Subject: Re: [boost] [string] proposal
From: Dean Michael Berris (mikhailberis_at_[hidden])
Date: 2011-01-29 18:08:11
On Sun, Jan 30, 2011 at 6:32 AM, Steven Watanabe <watanabesj_at_[hidden]> wrote:
> On 1/29/2011 1:18 PM, Dean Michael Berris wrote:
>> On Sun, Jan 30, 2011 at 4:39 AM, Steven Watanabe<watanabesj_at_[hidden]>
>> Â wrote:
>>> On 1/29/2011 1:25 AM, Dean Michael Berris wrote:
>>>> -- which means the VMM no matter what you do will
>>>> actually have to find the memory for you and give you that chunk of
>>>> memory. This means potentially swapping pages in/out. You limit this
>>>> likelihood by asking for page-sized and page-aligned chunks and using
>>>> those properly;
>> Why will page-sized/page-aligned chunks avoid the likelihood of
>> (unnecessarily) swapping pages in and out? Because if you didn't take
>> care that your data would spill over to page boundaries the amount of
>> pages you're touching is one more than you need to touch.
> One more comment, and then I'm done with this thread.
> I agree that page-alignment will help reduce swapping.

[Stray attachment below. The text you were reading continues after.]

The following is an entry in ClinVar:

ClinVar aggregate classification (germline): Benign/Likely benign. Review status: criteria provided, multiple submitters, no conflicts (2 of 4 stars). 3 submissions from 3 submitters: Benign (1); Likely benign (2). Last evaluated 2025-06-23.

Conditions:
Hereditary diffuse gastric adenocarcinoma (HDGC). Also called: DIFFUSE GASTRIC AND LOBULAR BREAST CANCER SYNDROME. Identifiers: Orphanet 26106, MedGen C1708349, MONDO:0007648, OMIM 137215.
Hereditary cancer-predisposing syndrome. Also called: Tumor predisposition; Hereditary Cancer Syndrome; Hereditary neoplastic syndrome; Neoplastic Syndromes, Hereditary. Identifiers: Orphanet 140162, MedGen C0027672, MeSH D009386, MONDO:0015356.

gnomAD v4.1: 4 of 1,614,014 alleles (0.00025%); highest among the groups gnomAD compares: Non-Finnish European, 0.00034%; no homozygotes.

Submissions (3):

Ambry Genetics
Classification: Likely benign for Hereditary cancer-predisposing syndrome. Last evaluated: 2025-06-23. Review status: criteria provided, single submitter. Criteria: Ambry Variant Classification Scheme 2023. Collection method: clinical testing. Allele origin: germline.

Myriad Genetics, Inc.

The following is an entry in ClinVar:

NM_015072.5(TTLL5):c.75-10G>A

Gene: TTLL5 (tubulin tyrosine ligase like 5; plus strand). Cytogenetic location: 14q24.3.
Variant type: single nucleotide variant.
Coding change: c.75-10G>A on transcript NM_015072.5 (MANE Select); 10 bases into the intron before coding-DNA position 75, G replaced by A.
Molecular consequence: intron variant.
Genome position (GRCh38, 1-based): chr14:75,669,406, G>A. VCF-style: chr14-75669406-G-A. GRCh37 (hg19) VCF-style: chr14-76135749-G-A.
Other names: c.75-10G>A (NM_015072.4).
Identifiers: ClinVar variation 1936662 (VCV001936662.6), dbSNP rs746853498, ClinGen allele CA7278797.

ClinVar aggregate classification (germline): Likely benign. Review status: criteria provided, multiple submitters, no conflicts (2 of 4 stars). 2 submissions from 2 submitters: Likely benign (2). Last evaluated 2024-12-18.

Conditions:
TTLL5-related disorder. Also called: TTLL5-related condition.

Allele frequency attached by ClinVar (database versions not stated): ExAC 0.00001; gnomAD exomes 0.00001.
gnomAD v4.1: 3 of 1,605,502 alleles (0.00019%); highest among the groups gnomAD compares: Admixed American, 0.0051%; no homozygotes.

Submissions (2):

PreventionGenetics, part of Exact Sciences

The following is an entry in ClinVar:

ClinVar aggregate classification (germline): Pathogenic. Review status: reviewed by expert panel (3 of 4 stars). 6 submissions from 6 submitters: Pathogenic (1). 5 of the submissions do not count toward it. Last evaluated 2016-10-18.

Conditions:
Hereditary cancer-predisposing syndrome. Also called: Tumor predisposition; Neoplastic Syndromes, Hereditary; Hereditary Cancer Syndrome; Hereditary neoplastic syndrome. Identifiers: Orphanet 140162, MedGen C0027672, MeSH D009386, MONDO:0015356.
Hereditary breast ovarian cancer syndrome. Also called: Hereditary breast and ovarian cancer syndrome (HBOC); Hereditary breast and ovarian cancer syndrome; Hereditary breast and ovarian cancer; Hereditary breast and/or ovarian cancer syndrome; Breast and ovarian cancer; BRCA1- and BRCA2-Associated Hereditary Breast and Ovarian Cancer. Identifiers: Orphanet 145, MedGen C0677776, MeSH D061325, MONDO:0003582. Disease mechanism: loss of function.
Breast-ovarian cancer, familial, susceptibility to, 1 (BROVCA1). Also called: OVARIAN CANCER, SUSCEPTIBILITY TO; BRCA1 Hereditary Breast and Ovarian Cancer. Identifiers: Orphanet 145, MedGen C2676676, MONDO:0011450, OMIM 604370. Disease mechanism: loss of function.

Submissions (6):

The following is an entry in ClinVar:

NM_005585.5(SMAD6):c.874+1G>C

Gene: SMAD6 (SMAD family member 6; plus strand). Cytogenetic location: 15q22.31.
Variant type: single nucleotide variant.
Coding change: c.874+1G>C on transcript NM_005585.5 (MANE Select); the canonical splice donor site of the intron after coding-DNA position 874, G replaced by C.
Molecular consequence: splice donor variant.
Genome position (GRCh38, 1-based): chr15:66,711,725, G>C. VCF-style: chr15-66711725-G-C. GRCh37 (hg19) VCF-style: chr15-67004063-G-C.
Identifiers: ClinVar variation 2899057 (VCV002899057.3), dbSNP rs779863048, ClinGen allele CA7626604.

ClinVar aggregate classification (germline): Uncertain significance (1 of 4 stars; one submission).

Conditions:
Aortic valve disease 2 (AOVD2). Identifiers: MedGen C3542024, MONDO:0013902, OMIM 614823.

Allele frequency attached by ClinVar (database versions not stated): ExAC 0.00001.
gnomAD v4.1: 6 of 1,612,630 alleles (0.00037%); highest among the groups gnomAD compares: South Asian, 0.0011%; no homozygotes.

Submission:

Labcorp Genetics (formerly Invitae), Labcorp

> What I remain unconvinced about are the benefits of
> allocating only single pages.
When I say "allocate", I use it as in "ask a C++ allocator to give me
a chunk" -- as in call the alloca member of the allocator instance.
The thought really is prudence: ask only for what you need and make
the most of what you have.
In the string context: For concatenation nodes, laying it out in a
page-aligned/aware manner and packing as much of them in a single page
as possible is generally a good thing -- better than if you just
willy-nilly allocate from anywhere or without regard for page
boundaries. For block nodes, this means having a "usable block" that
can be shared by multiple strings and referred to by concatenation
In general, since you cannot control the growth factor for heap spaces
generally from within a C++ application, using predictably sized units
(like page sizes worth of memory) for *segmented* data structures is a
good thing. Again if you knew beforehand that you need contiguous
memory *and* don't really care about page alignment then you don't
need this scheme.
When growing segmented data structures having a predictable
(preferably constant) growth characteristic or segment size is usually
a good approach. This requires cooperation from an allocator that
knows how to reserve/grow/shrink appropriately sized memory that is
again page-aligned for maximum efficiency.
FWIW, I'm done with this thread too now.
-- Dean Michael Berris about.me/deanberris
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